Explaining to a small group gathered round one of her works in creamy white marble, she said she sometimes skipped making a model in clay first, but “if it’s a big piece of marble I don’t like to take chances. My process is usually an intuitive one.” With her was her man Brad Whitermore, a wood craftsman and also a sculptor, who she met in the corridors of the Art Student League in a cloud of marble dust from a teaching studio there, when he was working next door in wood. They went to the Whitney Biennial, then for walks in the park, and ended up living together, though with separate studios now in Long Island City.
Images on his iPhone Brad showed us confirmed how much they had in common, since two were of torsos in exceptionally fine classical style. “I like torsos, yes” he said. “The classical department of the Met is one of my favorite spots, a point of departure for lines I am interested in.”
Also present were:
Carole Eisner, the artist (and mother of the gallery owner) whose giant sculptures are seen outdoors in Connecticut, Massachusetts and New York, including a monumental one below the tramway to Roosevelt Island at 59St and 2nd Avenue last year.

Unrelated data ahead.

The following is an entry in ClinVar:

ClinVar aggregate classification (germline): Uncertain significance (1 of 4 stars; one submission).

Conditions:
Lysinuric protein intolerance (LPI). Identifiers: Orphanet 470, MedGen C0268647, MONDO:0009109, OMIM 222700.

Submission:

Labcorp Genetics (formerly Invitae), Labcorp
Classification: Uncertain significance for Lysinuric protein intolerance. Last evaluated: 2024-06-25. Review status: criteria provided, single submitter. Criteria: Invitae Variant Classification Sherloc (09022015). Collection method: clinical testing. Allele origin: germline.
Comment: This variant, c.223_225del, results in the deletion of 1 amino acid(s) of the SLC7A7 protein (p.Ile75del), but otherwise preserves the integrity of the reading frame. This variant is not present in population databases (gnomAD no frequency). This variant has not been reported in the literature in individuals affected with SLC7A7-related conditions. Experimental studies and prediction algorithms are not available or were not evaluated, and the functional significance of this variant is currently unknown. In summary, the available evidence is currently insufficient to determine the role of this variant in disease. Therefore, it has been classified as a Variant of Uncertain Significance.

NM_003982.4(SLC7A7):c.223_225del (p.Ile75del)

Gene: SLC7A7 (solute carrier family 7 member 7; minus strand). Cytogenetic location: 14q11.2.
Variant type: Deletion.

Allison Chernow, director of external affairs at the Bronx Museum, with her daughter Dorothea Trufelman, still a Skidmore student, who is planning to visit Cuba in May to photograph life there for an NYU Tisch program project.
Next up at Susan Eley:Poetry, Wine, Art, and Conversation:Vica Miller Poetry Salon: Saeed Jones, reading from ; Susana H. Case, reading from 4 Rms w Vu, new book of poems (Mayapple Press, 2014); Jayson Smith, reading new poetry; Adam Falkner, reading new poetry. Thursday, January 22, 2015, from 6:30 to 8:30 PM (reading 7 PM sharp). Free. RSVP essential by Jan 15. @vica_miller
Digital Collection Talk by Michael Spalter, Chairman of the Board of the Rhode Island School of Design, on his large collection of early digital art amassed with his wife, artist, author, educator Anne Morgan Spalter. Thursday Jan 29 6.30pm Talk 7pm prompt, then Q & A, refreshments. Seating limited RSVP email@example.com 917=952-7641 )
More pictures at Photocalendar, currently 94 before adding and weeding.
Note: All images here on Talk can be expanded colossally if clicked.